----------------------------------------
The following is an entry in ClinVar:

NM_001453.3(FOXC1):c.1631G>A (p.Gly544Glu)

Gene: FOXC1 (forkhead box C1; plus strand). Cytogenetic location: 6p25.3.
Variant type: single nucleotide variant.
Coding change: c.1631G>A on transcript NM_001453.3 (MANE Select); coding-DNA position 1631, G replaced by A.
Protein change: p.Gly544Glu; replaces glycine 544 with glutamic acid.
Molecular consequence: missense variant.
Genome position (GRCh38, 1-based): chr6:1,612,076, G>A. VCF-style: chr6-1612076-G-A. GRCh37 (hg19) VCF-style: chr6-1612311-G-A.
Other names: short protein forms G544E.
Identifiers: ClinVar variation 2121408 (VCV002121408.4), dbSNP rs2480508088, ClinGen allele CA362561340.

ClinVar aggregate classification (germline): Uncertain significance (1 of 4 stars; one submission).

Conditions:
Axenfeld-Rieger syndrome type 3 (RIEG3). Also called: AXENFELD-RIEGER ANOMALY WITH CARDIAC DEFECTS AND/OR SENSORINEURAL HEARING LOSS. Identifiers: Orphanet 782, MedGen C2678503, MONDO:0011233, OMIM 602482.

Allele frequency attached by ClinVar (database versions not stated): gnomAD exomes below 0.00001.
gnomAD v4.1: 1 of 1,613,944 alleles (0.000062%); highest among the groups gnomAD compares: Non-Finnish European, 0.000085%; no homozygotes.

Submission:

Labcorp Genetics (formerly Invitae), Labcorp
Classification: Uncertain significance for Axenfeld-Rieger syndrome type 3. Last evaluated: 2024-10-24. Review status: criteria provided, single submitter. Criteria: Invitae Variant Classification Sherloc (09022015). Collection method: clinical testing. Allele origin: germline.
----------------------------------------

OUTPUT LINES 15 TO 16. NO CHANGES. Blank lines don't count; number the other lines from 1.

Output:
gnomAD v4.1: 1 of 1,613,944 alleles (0.000062%); highest among the groups gnomAD compares: Non-Finnish European, 0.000085%; no homozygotes.

Submission: